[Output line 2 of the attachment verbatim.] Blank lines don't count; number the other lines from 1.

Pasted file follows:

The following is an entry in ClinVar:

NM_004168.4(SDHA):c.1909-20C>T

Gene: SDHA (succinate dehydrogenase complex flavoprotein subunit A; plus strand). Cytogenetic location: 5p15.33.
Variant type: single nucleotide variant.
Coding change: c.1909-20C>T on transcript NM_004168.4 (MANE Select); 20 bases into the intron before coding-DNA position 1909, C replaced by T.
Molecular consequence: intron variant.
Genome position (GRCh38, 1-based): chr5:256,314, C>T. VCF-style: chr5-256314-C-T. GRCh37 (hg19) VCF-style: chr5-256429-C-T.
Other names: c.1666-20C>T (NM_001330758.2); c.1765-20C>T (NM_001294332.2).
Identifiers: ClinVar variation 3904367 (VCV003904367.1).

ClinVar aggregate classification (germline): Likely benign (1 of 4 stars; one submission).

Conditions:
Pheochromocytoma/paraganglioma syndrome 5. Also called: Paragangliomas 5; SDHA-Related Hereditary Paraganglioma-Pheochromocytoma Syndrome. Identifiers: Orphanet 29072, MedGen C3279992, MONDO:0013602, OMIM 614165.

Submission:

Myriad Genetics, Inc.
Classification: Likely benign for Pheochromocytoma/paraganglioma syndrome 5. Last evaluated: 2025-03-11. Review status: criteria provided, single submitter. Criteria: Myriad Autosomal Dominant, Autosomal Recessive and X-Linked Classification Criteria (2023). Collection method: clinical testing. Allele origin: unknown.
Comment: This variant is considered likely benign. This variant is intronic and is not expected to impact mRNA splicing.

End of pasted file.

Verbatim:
NM_004168.4(SDHA):c.1909-20C>T